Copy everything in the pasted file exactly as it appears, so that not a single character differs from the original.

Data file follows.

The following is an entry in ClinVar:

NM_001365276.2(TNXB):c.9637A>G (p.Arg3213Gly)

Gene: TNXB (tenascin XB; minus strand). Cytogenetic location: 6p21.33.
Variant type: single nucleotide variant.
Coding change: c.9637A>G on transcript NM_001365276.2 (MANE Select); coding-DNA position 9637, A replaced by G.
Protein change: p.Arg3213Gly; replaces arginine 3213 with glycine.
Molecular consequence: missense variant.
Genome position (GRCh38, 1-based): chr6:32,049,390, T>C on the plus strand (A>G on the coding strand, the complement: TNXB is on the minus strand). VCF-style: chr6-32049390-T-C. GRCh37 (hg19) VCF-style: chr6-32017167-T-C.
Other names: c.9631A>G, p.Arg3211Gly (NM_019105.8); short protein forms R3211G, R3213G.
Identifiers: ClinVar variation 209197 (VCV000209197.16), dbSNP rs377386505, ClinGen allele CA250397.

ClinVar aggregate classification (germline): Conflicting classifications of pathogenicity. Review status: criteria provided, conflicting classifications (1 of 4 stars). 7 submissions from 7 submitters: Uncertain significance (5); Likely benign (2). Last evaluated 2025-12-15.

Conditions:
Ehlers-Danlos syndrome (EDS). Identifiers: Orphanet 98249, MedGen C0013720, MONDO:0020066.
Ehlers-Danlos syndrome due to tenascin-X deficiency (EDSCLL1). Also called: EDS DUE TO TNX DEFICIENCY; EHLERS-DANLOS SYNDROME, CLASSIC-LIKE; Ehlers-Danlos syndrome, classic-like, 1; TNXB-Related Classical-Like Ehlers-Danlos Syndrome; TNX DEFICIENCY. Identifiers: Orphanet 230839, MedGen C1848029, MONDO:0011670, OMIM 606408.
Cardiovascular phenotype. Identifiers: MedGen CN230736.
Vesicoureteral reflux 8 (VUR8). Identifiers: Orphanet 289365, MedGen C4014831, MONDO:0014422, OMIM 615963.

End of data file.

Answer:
The following is an entry in ClinVar:

NM_001365276.2(TNXB):c.9637A>G (p.Arg3213Gly)

Gene: TNXB (tenascin XB; minus strand). Cytogenetic location: 6p21.33.
Variant type: single nucleotide variant.
Coding change: c.9637A>G on transcript NM_001365276.2 (MANE Select); coding-DNA position 9637, A replaced by G.
Protein change: p.Arg3213Gly; replaces arginine 3213 with glycine.
Molecular consequence: missense variant.
Genome position (GRCh38, 1-based): chr6:32,049,390, T>C on the plus strand (A>G on the coding strand, the complement: TNXB is on the minus strand). VCF-style: chr6-32049390-T-C. GRCh37 (hg19) VCF-style: chr6-32017167-T-C.
Other names: c.9631A>G, p.Arg3211Gly (NM_019105.8); short protein forms R3211G, R3213G.
Identifiers: ClinVar variation 209197 (VCV000209197.16), dbSNP rs377386505, ClinGen allele CA250397.

ClinVar aggregate classification (germline): Conflicting classifications of pathogenicity. Review status: criteria provided, conflicting classifications (1 of 4 stars). 7 submissions from 7 submitters: Uncertain significance (5); Likely benign (2). Last evaluated 2025-12-15.

Conditions:
Ehlers-Danlos syndrome (EDS). Identifiers: Orphanet 98249, MedGen C0013720, MONDO:0020066.
Ehlers-Danlos syndrome due to tenascin-X deficiency (EDSCLL1). Also called: EDS DUE TO TNX DEFICIENCY; EHLERS-DANLOS SYNDROME, CLASSIC-LIKE; Ehlers-Danlos syndrome, classic-like, 1; TNXB-Related Classical-Like Ehlers-Danlos Syndrome; TNX DEFICIENCY. Identifiers: Orphanet 230839, MedGen C1848029, MONDO:0011670, OMIM 606408.
Cardiovascular phenotype. Identifiers: MedGen CN230736.
Vesicoureteral reflux 8 (VUR8). Identifiers: Orphanet 289365, MedGen C4014831, MONDO:0014422, OMIM 615963.